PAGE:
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Hist. and Lit. concentrators will celebrate submitting senior theses on Friday with champagne, cookies, and camaraderie.
Harvard undergraduates were honored for their outstanding scholarly work or research, the Faculty of Arts and Sciences announced Thursday.
Mallory J. Weiss '15 is writing an original play for her creative thesis.
Mariel N. Pettee '14 is composing a dance piece examining the Higgs boson particle.
The work produced by undergraduates who are awarded creative theses varies widely with regard to medium as well as subject matter. But these students are united by a belief that creative work is just as valid a way of demonstrating scholarly excellence as critical work.
Throughout the month of March, seniors across campus will breathe sighs of relief as they press “save” for the last time on their theses. As these students finish up the final touches on their papers, FM takes a moment to look back at the theses of some notable alumni and their choice of research topics. Not surprisingly, many of these now-famous former seniors wrote about topics that give us a glimpse of who they became. So, read on to learn more about the stars.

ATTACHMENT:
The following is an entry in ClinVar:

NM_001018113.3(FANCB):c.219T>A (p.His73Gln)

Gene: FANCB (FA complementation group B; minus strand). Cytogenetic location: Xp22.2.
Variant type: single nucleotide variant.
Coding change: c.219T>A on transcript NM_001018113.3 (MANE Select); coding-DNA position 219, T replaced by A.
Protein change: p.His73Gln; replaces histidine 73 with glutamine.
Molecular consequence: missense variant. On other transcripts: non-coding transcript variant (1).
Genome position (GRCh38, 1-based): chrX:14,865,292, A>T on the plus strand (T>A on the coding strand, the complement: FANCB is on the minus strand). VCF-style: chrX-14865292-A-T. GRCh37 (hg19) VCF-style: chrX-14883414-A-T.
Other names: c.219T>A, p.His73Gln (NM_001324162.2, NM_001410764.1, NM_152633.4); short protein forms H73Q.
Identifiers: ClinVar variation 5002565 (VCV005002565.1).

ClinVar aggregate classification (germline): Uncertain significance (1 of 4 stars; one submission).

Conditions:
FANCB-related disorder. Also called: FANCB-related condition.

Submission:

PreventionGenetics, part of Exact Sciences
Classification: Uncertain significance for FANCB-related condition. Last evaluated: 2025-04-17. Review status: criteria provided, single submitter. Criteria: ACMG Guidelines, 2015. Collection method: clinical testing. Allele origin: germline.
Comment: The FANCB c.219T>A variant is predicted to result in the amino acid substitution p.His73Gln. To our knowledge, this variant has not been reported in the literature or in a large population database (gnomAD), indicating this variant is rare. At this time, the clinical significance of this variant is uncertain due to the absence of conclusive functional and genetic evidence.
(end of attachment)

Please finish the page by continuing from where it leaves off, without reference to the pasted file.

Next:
Here are some gems that reflect the best of what the blog has to offer—divided into categories of “way too real” and “good luck with that....”
A recently unearthed 2009 Ph.D. dissertation approved by Harvard Kennedy School faculty has drawn strong criticism for its assertion that low-IQ individuals—a demographic that the author says is disproportionately Hispanic or of other non-white or non-Asian ethnicities—should be restricted from immigrating to the United States because they lack “raw cognitive ability or intelligence.”
The winning projects, most of which were senior theses, were selected from a pool of nominations by students’ faculty supervisors. Hoopes winners are awarded $4,000 each and their nominators receive $1,000.
“It was a totally ordinary Tuesday night,” said John. “I was watching seasons two through five of ‘The Office’ on Netflix, and suddenly my roommates came in, all excited. They were way happier than I’ve seen them in months. It was weird.”
When Laura E. Donohue ’85 found out that the paper supplier Crane and Company was discontinuing the type of paper used by many students to print their theses, she knew she had to make a phone call.
Ever listen to a senior explain his or her thesis and think, there’s no way in hell you can write 70 pages about that? Use your sleuthing skills to guess which of these thesis titles could have won a Hoopes Prize, and which are simply FM’s comic gold.